Joan Baez doesn’t like being called a legend.
“I realized that I hated it because I was not also current,” Baez said Sunday at the L.A. Times Festival of Books to a packed room of people for whom Baez is a soundtrack of their lives.
But just earlier this month a video of Baez with expelled Tennessee state Rep. Justin Jones went viral. The two bumped into each other at Newark airport and sang an impromptu rendition of “We Shall Overcome,” an anthem of the civil rights movement that Baez notably sang during the March on Washington.
Jones tweeted the video, which has been viewed 4.8 million times, reshared across social media platforms and discussed on late-night talk shows, proving that Baez isn’t current, she’s timeless.
On the second day of the weekend festival, Baez told The Times’ Patt Morrison that when she saw Jones, she did the “fan-girl thing.”
“By the time he tapped me on the shoulder I was already in Justin’s arms,” she said. “I flew across the room. And he said, God bless you, Joan Baez. … I consider myself blessed.”
Baez is known for her political activism and her close friendship with Martin Luther King Jr., in addition to her folk music. She’s since retired from performing publicly, and she’s sharing her writing and illustrating talents with the world.
“Am I Pretty When I Fly? An Album of Upside Down Drawings” is Baez’s latest passion project, and her collection of sketches features recurring themes of politics, women, animals and family.
“I don’t know what’s going on up there until I do the drawing. And I’m as surprised as anybody when I turn it right side up,” Baez said. “I was sort of an outsider kid my whole life. So I had to create my own little world. I realized I could draw when I was really young. I drew pictures of Bambi and Thumper and sold them for three cents apiece.”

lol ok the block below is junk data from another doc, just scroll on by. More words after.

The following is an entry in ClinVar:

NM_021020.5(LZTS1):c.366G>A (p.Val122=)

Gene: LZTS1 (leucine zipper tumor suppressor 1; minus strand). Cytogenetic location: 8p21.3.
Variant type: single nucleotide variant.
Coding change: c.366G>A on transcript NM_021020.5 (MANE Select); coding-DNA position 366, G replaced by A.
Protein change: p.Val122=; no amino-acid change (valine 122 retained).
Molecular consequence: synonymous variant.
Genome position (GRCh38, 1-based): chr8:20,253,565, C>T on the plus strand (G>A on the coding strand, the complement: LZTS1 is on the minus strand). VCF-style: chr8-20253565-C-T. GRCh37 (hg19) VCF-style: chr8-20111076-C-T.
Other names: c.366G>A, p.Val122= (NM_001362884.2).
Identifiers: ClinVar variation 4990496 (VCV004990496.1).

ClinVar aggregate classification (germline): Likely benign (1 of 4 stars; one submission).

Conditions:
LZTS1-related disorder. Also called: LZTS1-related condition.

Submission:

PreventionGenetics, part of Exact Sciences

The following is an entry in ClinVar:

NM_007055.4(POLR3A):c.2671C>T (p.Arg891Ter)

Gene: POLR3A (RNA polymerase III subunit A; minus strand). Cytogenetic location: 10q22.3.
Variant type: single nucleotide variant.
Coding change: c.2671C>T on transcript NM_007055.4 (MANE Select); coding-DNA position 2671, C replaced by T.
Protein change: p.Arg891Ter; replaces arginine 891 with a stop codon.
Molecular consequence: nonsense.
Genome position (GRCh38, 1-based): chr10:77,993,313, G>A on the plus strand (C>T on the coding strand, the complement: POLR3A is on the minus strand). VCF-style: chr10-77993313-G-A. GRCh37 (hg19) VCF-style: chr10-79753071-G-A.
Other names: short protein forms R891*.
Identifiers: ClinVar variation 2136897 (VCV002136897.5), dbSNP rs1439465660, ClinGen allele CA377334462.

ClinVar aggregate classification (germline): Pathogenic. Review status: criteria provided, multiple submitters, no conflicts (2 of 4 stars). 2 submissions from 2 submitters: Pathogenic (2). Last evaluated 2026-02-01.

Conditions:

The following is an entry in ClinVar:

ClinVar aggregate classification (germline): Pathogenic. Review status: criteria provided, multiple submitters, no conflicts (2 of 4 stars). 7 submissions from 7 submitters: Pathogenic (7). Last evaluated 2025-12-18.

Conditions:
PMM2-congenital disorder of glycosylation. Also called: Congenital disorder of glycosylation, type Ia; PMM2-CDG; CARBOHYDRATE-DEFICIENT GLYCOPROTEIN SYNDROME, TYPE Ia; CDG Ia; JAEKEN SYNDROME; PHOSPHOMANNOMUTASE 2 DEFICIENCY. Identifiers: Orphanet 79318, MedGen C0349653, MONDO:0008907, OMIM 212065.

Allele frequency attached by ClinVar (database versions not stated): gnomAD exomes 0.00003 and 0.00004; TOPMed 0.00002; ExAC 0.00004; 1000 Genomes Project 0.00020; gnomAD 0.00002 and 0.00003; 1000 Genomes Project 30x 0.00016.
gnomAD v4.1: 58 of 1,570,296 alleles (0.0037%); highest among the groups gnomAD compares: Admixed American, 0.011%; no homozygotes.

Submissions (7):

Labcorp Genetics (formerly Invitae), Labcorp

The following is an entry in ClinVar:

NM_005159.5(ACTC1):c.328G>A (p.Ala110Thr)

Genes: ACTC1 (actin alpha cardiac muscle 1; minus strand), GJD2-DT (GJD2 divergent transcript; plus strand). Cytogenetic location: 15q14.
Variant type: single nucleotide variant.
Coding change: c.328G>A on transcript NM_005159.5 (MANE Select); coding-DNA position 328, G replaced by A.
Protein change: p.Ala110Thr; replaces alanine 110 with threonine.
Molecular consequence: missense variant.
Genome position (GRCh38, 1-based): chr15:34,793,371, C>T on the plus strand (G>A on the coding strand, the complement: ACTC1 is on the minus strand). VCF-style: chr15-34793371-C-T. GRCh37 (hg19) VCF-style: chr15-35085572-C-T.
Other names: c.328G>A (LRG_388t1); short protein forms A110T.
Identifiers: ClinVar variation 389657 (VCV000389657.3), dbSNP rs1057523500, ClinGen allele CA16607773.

Baez told Morrison that her love of drawing as a kid was replaced with music when she got her hands on a guitar.
“When I was really starting with both music and the guitar, it was all-consuming and I would literally be playing the guitar learning a song, fall asleep with a guitar on my chest, wake up and go on playing.”
The folk singer credits the spirit of the era in which her career was born for producing the “extraordinary talent” of artists including Joni Mitchell, Bob Dylan, the Beatles, Janis Joplin, and Peter, Paul and Mary.
“I think it’s not coincidental that it was the end of the war in Vietnam, civil rights marches and all that were over. And part of the spirit that brought this music out, was that tension,” she said. “My day — during those crises and those marches, the civil disobedience — was defined for me as I got up.”
The “Diamonds and Rust” singer admitted struggling in the aftermath, feeling depleted and asking herself, “Where do I belong?”
But Baez is still a folk singer and political activist at heart. She hadn’t written a song in 25 years when she released “Nasty Man” in 2017, which she said was inspired by the direction of America and the rise of Donald Trump. The opening lyric is, “Here’s a little song about a man gone wrong.”
One of the sketches in “Am I Pretty When I Fly” features a man wearing a cross necklace, with “hate” tattooed on his arm, and the words “You say luncheon? Thought I heard lynchin’!” scrawled beside him.
“Can you see the people walking out of the Legislature in Nashville? I mean, they’re proud white supremacists,” Baez said. “And I think they got a shock that there were people not supporting them the way they had expected to be supported.
“It is the age of bullying and it’s all been made OK by the Trump figure, and by the people who will follow that [and] may not even know that they’re doing it. Suddenly bullying is fine.”
Baez also touched on the uptick in book bans, saying, “If somebody’s coming to take out the book ‘Catcher in the Rye’ because it’s too controversial or too commie, you need to go to the library and sit with a librarian or lie down on her desk or something like that. Say no, I’m keeping ‘Catcher in the Rye.’”
When the Q&A portion of Baez’s panel began, an audience member asked if she still kept in touch with Dylan, with whom Baez performed and had a romantic relationship in the ‘60s. “No,” she said without further explanation.
What appeared to be one of the youngest members of the audience asked Baez to share the best advice she’d ever received, to which the folk icon replied: “My niece stood up and she said, ‘If 20 people tell you you have a tail, you should turn around and look.’”
When the panel concluded, Baez received a standing ovation.
This story originally appeared on LA Times